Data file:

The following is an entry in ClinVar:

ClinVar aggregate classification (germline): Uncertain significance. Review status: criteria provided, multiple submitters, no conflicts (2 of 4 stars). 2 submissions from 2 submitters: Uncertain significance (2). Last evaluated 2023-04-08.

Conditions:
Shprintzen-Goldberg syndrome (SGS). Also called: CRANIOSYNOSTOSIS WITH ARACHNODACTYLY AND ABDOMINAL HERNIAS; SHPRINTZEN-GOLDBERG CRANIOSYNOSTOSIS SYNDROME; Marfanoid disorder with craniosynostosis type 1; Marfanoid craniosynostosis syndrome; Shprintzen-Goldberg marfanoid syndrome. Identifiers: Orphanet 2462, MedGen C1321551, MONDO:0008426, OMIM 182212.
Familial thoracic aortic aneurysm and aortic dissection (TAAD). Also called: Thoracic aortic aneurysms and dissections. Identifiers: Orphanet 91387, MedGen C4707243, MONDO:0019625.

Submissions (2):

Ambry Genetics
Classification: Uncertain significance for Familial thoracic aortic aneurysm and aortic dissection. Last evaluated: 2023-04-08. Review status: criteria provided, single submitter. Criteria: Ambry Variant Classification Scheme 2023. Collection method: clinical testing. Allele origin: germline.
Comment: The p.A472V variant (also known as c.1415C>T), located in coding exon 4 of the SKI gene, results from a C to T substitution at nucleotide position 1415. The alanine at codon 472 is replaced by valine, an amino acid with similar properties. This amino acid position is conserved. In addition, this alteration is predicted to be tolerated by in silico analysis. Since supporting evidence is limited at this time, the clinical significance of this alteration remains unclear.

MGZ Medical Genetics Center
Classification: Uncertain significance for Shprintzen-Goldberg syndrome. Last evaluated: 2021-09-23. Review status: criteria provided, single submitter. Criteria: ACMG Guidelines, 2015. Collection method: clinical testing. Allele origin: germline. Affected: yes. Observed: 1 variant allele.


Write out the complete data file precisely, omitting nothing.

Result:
The following is an entry in ClinVar:

ClinVar aggregate classification (germline): Uncertain significance. Review status: criteria provided, multiple submitters, no conflicts (2 of 4 stars). 2 submissions from 2 submitters: Uncertain significance (2). Last evaluated 2023-04-08.

Conditions:
Shprintzen-Goldberg syndrome (SGS). Also called: CRANIOSYNOSTOSIS WITH ARACHNODACTYLY AND ABDOMINAL HERNIAS; SHPRINTZEN-GOLDBERG CRANIOSYNOSTOSIS SYNDROME; Marfanoid disorder with craniosynostosis type 1; Marfanoid craniosynostosis syndrome; Shprintzen-Goldberg marfanoid syndrome. Identifiers: Orphanet 2462, MedGen C1321551, MONDO:0008426, OMIM 182212.
Familial thoracic aortic aneurysm and aortic dissection (TAAD). Also called: Thoracic aortic aneurysms and dissections. Identifiers: Orphanet 91387, MedGen C4707243, MONDO:0019625.

Submissions (2):

Ambry Genetics
Classification: Uncertain significance for Familial thoracic aortic aneurysm and aortic dissection. Last evaluated: 2023-04-08. Review status: criteria provided, single submitter. Criteria: Ambry Variant Classification Scheme 2023. Collection method: clinical testing. Allele origin: germline.
Comment: The p.A472V variant (also known as c.1415C>T), located in coding exon 4 of the SKI gene, results from a C to T substitution at nucleotide position 1415. The alanine at codon 472 is replaced by valine, an amino acid with similar properties. This amino acid position is conserved. In addition, this alteration is predicted to be tolerated by in silico analysis. Since supporting evidence is limited at this time, the clinical significance of this alteration remains unclear.

MGZ Medical Genetics Center
Classification: Uncertain significance for Shprintzen-Goldberg syndrome. Last evaluated: 2021-09-23. Review status: criteria provided, single submitter. Criteria: ACMG Guidelines, 2015. Collection method: clinical testing. Allele origin: germline. Affected: yes. Observed: 1 variant allele.